A Halifax book launch for a Montreal cartoonist was cancelled last week after the cartoonist was flooded with threatening messages because of her transgender identity.
Sophie Labelle was set to host the event at Halifax's Venus Envy sex shop and bookstore to celebrate the launch of her comic book, "Dating Tips for Trans and Queer Weirdos."
She said she's used to dealing with transphobic vitriol, but days before her May 17 event she received thousands of messages including death threats.
"They filled my page with neo-Nazi imagery and references to the Second World War and the Holocaust," Labelle told HuffPost Canada on Tuesday.
"(Their message) is that there’s only two genders, (to) gas trans people...it comes from a vision of the human race influenced by eugenics and this idea that there’s only one way to be human and I think we need to fight back against that."
She was made the target of an online "raid" on trans-positive spaces by alt-right, conservative, and anti-transgender groups.
She said she faces online harassment regularly.
"I would say a big raid like that might happen once every other month, maybe not that big of a raid, but a raid happens quite frequently," Labelle told HuffPost Canada on Tuesday.
"But then I get smaller groups attacking me pretty much every other day— we’re talking about a couple dozens of people— so really my daily life is to ban those people and to delete their comments."
Labelle said after one of the hate groups was shut down by Facebook, she became the main target and began to receive hateful messages and anti-LGBTQ images. Her home address was also posted online, forcing her to move.
She runs an popular Facebook page called Assigned Male Comics, where she regularly posts her work. Her storylines are focused on LGBTQ characters — mostly youth and teenagers — as they navigate life.
Store couldn't guarantee safety
Venus Envy Halifax's business owners and customers also received threats over the event.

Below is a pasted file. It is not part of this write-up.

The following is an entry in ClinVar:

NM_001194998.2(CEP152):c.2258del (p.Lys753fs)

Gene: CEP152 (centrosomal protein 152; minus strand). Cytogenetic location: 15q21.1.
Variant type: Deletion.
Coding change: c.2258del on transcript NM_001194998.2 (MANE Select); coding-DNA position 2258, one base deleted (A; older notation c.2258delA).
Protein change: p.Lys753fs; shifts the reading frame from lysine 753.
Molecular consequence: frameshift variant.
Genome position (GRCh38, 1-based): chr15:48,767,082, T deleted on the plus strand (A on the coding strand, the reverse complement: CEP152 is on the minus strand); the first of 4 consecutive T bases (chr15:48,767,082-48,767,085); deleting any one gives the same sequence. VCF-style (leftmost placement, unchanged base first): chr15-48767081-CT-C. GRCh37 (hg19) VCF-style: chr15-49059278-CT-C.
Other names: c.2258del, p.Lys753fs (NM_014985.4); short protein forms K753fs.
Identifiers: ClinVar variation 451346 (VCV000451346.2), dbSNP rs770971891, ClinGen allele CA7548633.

In a Facebook post, the store said it chose to cancel the event because shop ownerscouldn't guarantee the safety of Labelle and event guests.
"The safety of our guests, staff, and customers is our highest priority," the post read.
The store also disabled public reviews on its Facebook page to curb further harassment.
"We don't allow bullying or threats, and we have no tolerance for transphobia, homophobia, racism, or misogyny (especially the vicious cocktail of these that rears its ugly head at trans femmes on the Internet)," it said.
Often targeted because she depicts youth
Labelle said that one of the reasons she gets targeted online is because her comics often feature young people.
"People often see trans-ness as a perversion or a fetish," she said.
"So seeing queer and trans youth interacting and having as a life— it really pisses them off."
Labelle said the book she was supposed to celebrate is one of her cutest stories yet.
"It’s the most adorable one that I’ve ever produced," she said, explain it's a love story between two queer teenagers.
"And yeah, I got neo-Nazi threats for that."
Galvanized by the threats, Labelle said the incident has made her more determined to keep drawing.
"I think that the kind of work that I do is necessary.," she said.
"What I really want is to empower trans people, to get them to talk about our microaggressions that we live (through) on a daily basis in a relatable way and feel like we’re part of society’s imagery."
She's hoping the backlash will broaden the public's awareness about transphobia.
"People don’t have to interact with that kind of thing," she said.
"They cannot imagine that this is our daily lives, this is what we’re going through for being visible and outspoken, and having a positive message about trans-ness."
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